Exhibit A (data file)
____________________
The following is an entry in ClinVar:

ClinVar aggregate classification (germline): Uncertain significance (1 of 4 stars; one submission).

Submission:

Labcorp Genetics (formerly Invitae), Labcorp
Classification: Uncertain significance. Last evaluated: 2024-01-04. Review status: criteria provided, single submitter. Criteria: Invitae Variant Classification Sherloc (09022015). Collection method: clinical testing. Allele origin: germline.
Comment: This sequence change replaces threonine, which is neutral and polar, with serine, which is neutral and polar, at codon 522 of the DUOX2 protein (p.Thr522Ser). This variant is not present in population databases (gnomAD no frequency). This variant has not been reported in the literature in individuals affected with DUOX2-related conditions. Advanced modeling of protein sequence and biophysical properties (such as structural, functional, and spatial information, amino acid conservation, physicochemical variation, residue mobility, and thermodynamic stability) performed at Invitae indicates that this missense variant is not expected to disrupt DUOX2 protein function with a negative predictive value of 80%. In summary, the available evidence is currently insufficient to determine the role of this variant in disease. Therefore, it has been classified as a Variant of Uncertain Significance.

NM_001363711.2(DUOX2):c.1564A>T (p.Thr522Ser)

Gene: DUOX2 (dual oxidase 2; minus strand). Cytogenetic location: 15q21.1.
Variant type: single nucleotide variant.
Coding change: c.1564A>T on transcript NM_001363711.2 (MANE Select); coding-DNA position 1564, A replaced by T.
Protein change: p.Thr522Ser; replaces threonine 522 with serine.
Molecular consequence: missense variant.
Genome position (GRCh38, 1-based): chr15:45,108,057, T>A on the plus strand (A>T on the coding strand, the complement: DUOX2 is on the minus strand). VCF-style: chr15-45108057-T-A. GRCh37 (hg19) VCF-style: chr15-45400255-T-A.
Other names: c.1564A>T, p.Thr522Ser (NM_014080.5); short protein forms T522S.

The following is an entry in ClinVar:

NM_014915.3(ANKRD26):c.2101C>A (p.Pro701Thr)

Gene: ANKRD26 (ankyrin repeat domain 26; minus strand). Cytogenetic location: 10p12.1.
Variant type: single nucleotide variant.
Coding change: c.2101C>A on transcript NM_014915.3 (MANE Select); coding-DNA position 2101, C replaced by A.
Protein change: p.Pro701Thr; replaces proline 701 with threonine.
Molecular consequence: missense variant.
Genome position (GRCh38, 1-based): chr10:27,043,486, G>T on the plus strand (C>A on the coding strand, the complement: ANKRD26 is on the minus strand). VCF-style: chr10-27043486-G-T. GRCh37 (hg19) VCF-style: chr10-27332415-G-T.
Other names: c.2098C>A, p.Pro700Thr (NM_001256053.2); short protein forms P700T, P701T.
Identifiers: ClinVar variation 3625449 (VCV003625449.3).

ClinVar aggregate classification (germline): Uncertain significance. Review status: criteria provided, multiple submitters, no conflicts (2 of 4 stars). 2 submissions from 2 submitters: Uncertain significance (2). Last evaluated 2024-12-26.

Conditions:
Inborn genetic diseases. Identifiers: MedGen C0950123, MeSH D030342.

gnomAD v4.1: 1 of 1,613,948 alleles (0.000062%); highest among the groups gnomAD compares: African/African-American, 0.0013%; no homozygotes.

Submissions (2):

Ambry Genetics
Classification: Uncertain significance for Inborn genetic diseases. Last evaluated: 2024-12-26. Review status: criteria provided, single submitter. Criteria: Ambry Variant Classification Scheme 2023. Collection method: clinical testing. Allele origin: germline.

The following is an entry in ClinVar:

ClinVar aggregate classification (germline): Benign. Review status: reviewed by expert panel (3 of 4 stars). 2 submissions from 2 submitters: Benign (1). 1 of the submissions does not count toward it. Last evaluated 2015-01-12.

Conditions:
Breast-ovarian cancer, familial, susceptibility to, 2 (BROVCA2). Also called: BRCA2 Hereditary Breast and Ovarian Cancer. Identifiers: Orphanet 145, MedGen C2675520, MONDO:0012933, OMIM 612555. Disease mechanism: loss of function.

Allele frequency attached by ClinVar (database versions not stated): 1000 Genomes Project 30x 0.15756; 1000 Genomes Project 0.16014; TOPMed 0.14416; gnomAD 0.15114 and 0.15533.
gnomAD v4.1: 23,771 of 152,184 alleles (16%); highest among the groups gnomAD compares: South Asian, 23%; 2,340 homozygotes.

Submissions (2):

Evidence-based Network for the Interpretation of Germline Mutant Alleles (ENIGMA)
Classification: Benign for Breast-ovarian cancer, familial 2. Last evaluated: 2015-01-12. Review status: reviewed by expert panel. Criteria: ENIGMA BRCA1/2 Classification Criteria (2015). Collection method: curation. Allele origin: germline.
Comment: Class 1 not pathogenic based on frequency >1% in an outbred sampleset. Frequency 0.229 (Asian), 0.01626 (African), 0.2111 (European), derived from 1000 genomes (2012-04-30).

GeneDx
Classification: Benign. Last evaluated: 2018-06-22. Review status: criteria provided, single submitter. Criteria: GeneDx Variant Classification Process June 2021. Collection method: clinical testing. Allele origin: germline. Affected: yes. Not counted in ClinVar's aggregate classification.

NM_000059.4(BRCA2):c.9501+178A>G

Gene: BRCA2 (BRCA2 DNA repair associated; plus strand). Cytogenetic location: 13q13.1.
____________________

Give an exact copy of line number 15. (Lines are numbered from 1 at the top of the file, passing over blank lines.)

The following is an entry in ClinVar: